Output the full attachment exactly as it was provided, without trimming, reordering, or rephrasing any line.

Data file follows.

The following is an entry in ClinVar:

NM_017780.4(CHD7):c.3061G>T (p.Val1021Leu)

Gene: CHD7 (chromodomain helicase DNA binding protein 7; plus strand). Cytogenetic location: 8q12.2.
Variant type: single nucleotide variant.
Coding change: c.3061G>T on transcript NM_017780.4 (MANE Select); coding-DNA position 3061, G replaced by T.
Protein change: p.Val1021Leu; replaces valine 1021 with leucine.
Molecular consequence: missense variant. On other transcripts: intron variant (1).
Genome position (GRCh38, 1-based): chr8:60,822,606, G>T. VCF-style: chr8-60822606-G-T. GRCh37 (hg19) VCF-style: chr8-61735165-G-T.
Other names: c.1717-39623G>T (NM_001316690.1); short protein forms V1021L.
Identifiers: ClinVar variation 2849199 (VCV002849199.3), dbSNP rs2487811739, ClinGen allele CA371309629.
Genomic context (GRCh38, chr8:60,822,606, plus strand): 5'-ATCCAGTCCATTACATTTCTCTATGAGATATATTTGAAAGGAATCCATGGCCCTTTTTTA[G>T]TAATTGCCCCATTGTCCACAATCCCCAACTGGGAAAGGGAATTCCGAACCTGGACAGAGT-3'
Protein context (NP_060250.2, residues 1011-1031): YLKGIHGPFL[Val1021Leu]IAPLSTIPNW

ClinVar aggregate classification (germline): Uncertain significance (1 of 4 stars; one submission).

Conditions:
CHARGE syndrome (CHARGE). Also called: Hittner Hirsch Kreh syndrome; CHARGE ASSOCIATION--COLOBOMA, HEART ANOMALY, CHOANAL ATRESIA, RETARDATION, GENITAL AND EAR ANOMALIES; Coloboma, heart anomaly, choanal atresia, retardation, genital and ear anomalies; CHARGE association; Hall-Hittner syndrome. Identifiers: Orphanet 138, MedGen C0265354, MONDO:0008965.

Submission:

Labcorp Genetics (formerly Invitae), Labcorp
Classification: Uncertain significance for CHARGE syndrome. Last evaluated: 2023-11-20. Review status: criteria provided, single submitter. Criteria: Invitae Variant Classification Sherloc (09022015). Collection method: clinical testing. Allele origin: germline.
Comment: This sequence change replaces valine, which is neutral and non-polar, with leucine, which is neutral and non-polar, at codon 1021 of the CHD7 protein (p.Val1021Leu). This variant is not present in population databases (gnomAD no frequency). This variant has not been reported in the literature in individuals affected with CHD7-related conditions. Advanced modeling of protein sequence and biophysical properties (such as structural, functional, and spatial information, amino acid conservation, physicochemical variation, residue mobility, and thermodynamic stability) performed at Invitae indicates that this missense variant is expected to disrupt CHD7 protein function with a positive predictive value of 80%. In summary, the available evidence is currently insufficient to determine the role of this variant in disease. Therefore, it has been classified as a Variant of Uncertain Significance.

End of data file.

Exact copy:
The following is an entry in ClinVar:

NM_017780.4(CHD7):c.3061G>T (p.Val1021Leu)

Gene: CHD7 (chromodomain helicase DNA binding protein 7; plus strand). Cytogenetic location: 8q12.2.
Variant type: single nucleotide variant.
Coding change: c.3061G>T on transcript NM_017780.4 (MANE Select); coding-DNA position 3061, G replaced by T.
Protein change: p.Val1021Leu; replaces valine 1021 with leucine.
Molecular consequence: missense variant. On other transcripts: intron variant (1).
Genome position (GRCh38, 1-based): chr8:60,822,606, G>T. VCF-style: chr8-60822606-G-T. GRCh37 (hg19) VCF-style: chr8-61735165-G-T.
Other names: c.1717-39623G>T (NM_001316690.1); short protein forms V1021L.
Identifiers: ClinVar variation 2849199 (VCV002849199.3), dbSNP rs2487811739, ClinGen allele CA371309629.
Genomic context (GRCh38, chr8:60,822,606, plus strand): 5'-ATCCAGTCCATTACATTTCTCTATGAGATATATTTGAAAGGAATCCATGGCCCTTTTTTA[G>T]TAATTGCCCCATTGTCCACAATCCCCAACTGGGAAAGGGAATTCCGAACCTGGACAGAGT-3'
Protein context (NP_060250.2, residues 1011-1031): YLKGIHGPFL[Val1021Leu]IAPLSTIPNW

ClinVar aggregate classification (germline): Uncertain significance (1 of 4 stars; one submission).

Conditions:
CHARGE syndrome (CHARGE). Also called: Hittner Hirsch Kreh syndrome; CHARGE ASSOCIATION--COLOBOMA, HEART ANOMALY, CHOANAL ATRESIA, RETARDATION, GENITAL AND EAR ANOMALIES; Coloboma, heart anomaly, choanal atresia, retardation, genital and ear anomalies; CHARGE association; Hall-Hittner syndrome. Identifiers: Orphanet 138, MedGen C0265354, MONDO:0008965.

Submission:

Labcorp Genetics (formerly Invitae), Labcorp
Classification: Uncertain significance for CHARGE syndrome. Last evaluated: 2023-11-20. Review status: criteria provided, single submitter. Criteria: Invitae Variant Classification Sherloc (09022015). Collection method: clinical testing. Allele origin: germline.
Comment: This sequence change replaces valine, which is neutral and non-polar, with leucine, which is neutral and non-polar, at codon 1021 of the CHD7 protein (p.Val1021Leu). This variant is not present in population databases (gnomAD no frequency). This variant has not been reported in the literature in individuals affected with CHD7-related conditions. Advanced modeling of protein sequence and biophysical properties (such as structural, functional, and spatial information, amino acid conservation, physicochemical variation, residue mobility, and thermodynamic stability) performed at Invitae indicates that this missense variant is expected to disrupt CHD7 protein function with a positive predictive value of 80%. In summary, the available evidence is currently insufficient to determine the role of this variant in disease. Therefore, it has been classified as a Variant of Uncertain Significance.